The Cavalier Daily
Serving the University Community Since 1890

Federal sequestration imperils research funding

Estimated $1.2 trillion federal spending reduction may take effect January

Research funding at the University, already under strain, stands imperiled by looming federal budget cuts. Automatic cuts in federal spending to the tune of $1.2 trillion between 2013 and 2021 will take effect in January unless Congress can reach a bipartisan compromise on a deficit reduction plan.

In an interview with The Cavalier Daily last week, University President Teresa Sullivan said these cuts could harm University research funding. The University’s level of research funding was a major point of discussion following Sullivan’s ouster and reinstatement during the summer.

“A big issue will be what happens in the federal government,” Sullivan said. “If we go to sequestration in January, then everyone gets knocked down [in terms of research funding], but if we don’t go to sequestration, I would say we’ve got a pretty good shot [at improving research funding levels].”

A White House Office of Management and Budget report released Friday discloses details about how the impending federal budget cuts, known as a sequester, could impact research programs and financial aid at universities. The Pell Grant program, which provides need-based grants to low-income students, would be protected from cuts for the first year of budget cuts, said Jennifer Poulakidas, the vice president for congressional and governmental affairs for the Association of Public and Land Grant Universities. Work-study programs and student financial aid programs that assist undergraduates, graduate students and middle and high schools in high-poverty areas, however, would be slashed by about 8 percent.

“The Pell program is protected in this first year of sequestration, but it’s completely up for grabs after that,” Poulakidas said.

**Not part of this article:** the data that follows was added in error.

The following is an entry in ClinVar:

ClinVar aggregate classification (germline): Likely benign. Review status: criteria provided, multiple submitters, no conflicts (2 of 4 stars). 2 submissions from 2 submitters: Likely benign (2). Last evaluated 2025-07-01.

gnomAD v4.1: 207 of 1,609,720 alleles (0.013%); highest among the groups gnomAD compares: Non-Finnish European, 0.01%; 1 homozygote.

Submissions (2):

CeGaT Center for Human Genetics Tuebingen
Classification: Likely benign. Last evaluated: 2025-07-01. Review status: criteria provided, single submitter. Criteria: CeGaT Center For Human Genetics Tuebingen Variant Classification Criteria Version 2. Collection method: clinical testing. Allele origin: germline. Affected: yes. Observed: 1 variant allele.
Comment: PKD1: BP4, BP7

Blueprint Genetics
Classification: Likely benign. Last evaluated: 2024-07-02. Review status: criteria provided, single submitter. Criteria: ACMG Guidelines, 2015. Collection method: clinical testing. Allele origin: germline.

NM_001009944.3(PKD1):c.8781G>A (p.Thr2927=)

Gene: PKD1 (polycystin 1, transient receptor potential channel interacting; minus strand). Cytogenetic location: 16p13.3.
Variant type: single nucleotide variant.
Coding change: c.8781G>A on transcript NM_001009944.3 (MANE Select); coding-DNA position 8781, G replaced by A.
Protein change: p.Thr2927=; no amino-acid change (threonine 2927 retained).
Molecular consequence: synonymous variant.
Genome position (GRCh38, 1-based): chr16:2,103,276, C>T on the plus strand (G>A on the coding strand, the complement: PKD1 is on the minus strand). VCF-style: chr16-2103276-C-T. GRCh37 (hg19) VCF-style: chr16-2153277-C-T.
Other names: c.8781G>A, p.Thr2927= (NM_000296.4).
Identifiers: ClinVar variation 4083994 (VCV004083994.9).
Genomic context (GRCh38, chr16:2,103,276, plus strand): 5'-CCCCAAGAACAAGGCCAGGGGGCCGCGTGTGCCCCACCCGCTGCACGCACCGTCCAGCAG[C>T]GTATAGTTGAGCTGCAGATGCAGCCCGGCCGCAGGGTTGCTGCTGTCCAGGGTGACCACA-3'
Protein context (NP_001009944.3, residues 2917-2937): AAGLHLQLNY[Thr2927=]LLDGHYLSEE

Student financial aid would be cut by about $140 million but the report provided no details about which programs would be specifically targeted for cuts.

Poulakidas voiced alarm about the cuts because she said research funding boosted employment and strengthened the economy.

“If a particular institution received 500 million in research funding, you can estimate that … they’ll probably be hit with about a $45 million loss,” Poulakidas said. “We’re really adamant that further cuts to this part of the budget [do] us no good in economic growth.”

Universities and students across the country stand to feel the impact of cuts to both student financial aid and research grants.

Funding for the National Institutes of Health — a major contributor to medical research — would also be slashed nearly $2.53 billion, close to an 8.2 percent cut, according to the report. The National Science Foundation faces more than $460 million in cuts, which also amounts to a budget reduction of 8.2 percent. A number of other science, technology and research-oriented federal agencies will have their budgets diminished.

Congress will likely wait until after the election to act on these potential cuts, said Kyle Kondik, University Center for Politics spokesperson.

“I think this is something that is just going to get hashed out in the so-called lame duck period,” he said. “The defense portion of it is a hot topic across the country [and is] more important [in Virginia] because we have so much federal government and military spending.”

Sullivan said the University hoped for a congressional compromise to avoid the potential financial problems created by federal budget cuts.

“Sequestration, if nothing else happens … will be [a] dramatic slashing of both domestic and defense spending,” Sullivan said. “So it really lies with Congress whether that’s avoided.”